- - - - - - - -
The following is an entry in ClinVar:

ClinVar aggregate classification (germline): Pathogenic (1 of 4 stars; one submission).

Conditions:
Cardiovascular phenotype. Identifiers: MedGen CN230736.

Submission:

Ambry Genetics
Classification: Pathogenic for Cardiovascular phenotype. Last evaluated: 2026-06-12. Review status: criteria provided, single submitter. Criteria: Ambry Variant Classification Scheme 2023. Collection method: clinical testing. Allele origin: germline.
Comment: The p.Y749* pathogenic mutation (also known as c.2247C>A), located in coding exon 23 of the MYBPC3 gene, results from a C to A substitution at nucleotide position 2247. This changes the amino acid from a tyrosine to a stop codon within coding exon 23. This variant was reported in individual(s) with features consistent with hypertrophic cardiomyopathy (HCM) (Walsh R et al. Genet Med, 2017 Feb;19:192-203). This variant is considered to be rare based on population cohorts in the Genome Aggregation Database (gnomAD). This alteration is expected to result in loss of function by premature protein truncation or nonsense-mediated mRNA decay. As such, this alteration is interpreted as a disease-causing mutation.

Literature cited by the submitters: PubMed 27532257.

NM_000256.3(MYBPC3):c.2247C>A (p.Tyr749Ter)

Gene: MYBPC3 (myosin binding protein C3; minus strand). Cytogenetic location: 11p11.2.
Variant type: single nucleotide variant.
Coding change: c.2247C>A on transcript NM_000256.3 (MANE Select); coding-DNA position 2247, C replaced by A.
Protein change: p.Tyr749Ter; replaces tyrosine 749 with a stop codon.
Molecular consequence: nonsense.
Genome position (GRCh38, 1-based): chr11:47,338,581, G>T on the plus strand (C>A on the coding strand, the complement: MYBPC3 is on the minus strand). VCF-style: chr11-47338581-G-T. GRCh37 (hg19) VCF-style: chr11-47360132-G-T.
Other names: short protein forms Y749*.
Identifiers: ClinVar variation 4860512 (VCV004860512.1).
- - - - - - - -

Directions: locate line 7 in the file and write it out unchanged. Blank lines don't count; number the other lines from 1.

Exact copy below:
Classification: Pathogenic for Cardiovascular phenotype. Last evaluated: 2026-06-12. Review status: criteria provided, single submitter. Criteria: Ambry Variant Classification Scheme 2023. Collection method: clinical testing. Allele origin: germline.